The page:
Tuesday, January 30, 2007

Tax cuts soak the rich

Not really, but the tax cuts on capital gains of 2003 increased tax revenues by 68%, according to the Congressional Budget Office. I've been looking for a good summary rather than the huge report for a link. But here's a graph of just how far off the CBO has been in their estimates. The forecast for 2006 was $57 billion, but actual receipts were $110 billion. Maybe they were weather forecasters in an earlier life?

So what happened? Lowering the rate, according the WSJ, provided incentive to sell, and that meant money to reinvest which meant more growth, which meant more jobs, which meant more taxes for our Congress to spend.

Even if it means more tax money, it still makes Democrats mad because they don't want anyone in the top percentage of wealth (except Kerry and Edwards) to get a break. So they're still talking about repealing the "tax break for the rich." They'll have some 'splaining to do since the rich now pay even more.

Ten Myths About the Bush Tax Cuts—and the Facts. Check the full story at Heritage Foundation

Myth #1: Tax revenues remain low.
Fact: Tax revenues are above the historical average, even after the tax cuts.

Myth #2: The Bush tax cuts substantially reduced 2006 revenues and expanded the budget deficit.
Fact: Nearly all of the 2006 budget deficit resulted from additional spending above the baseline.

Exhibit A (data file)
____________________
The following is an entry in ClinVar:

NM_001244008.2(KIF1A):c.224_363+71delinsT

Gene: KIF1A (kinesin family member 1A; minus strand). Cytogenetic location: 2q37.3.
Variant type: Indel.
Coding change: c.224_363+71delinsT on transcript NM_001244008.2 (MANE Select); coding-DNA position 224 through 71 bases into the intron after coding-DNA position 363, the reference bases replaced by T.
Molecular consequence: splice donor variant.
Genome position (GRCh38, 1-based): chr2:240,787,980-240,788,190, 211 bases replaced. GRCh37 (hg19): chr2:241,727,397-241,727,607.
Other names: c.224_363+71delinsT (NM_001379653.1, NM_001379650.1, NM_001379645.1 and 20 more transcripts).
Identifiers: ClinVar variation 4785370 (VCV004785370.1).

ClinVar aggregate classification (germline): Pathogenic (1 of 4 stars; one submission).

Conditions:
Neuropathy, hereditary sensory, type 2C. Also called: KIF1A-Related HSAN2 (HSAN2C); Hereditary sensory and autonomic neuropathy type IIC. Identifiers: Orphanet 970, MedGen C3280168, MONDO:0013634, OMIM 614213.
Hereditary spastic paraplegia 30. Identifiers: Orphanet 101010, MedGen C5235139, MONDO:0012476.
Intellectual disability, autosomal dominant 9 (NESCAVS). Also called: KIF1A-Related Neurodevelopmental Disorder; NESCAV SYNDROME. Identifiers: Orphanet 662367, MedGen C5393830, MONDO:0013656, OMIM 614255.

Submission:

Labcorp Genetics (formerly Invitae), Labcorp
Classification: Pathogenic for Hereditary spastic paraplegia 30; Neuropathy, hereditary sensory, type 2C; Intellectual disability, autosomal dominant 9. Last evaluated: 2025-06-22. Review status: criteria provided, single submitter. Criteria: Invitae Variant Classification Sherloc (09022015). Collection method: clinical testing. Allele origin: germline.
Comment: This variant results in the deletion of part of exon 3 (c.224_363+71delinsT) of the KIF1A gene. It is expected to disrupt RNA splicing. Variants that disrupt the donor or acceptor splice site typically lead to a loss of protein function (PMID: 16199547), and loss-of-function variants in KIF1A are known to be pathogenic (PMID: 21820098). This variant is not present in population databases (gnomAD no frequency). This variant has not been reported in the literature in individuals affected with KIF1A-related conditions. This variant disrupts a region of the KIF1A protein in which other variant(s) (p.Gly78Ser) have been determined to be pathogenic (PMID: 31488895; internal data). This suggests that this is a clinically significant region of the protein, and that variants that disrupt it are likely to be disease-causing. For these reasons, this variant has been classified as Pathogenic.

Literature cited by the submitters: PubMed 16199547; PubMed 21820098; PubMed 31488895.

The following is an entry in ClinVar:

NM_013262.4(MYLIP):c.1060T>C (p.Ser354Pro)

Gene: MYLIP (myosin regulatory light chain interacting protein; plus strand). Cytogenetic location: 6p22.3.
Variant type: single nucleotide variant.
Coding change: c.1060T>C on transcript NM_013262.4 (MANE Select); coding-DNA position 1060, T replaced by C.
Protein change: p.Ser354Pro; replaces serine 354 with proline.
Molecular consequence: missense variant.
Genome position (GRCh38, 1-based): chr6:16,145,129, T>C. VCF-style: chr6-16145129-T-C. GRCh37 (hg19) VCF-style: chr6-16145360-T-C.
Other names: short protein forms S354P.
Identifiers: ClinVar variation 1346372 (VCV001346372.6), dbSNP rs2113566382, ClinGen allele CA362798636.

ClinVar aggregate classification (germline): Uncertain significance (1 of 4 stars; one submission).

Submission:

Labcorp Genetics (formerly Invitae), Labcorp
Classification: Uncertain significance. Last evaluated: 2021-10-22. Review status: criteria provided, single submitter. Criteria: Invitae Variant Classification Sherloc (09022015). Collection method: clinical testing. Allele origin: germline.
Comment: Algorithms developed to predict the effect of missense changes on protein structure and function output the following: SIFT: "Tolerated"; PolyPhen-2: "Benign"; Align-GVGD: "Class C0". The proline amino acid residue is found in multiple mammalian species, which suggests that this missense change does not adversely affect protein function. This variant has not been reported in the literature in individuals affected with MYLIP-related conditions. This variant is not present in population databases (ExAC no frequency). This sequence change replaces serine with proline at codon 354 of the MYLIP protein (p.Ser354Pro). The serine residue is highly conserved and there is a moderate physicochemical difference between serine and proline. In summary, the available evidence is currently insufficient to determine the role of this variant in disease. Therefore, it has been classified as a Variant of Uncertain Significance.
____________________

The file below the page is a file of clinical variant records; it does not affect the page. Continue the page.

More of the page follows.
Myth #3: Supply-side economics assumes that all tax cuts immediately pay for themselves.
Fact: It assumes replenishment of some but not necessarily all lost revenues.

Myth #4: Capital gains tax cuts do not pay for themselves.
Fact: Capital gains tax revenues doubled following the 2003 tax cut.

Myth #5: The Bush tax cuts are to blame for the projected long-term budget deficits.
Fact: Projections show that entitlement costs will dwarf the projected large revenue increases.

Myth #6: Raising tax rates is the best way to raise revenue.
Fact: Tax revenues correlate with economic growth, not tax rates.

Myth #7: Reversing the upper-income tax cuts would raise substantial revenues.
Fact: The low-income tax cuts reduced revenues the most.

Myth #8: Tax cuts help the economy by "putting money in people's pockets."Fact: Pro-growth tax cuts support incentives for productive behavior.

Myth #9: The Bush tax cuts have not helped the economy.
Fact: The economy responded strongly to the 2003 tax cuts.

Myth #10: The Bush tax cuts were tilted toward the rich.
Fact: The rich are now shouldering even more of the income tax burden.


murrayT said...

There is so much lying and distortions going on in government to support the infighting that you don't know what or who to believe. All I know is that we send our government more tax money than they need to properly run the country and the more we send the more they waste. This is one fact that is partisan.

Norma said...

I agree. And now the Democrats want to take even more, but will probably reduce it by rescinding the tax cuts. Go figure. Although by stopping investments in the economy, they could produce more poor people insuring they keep their own jobs.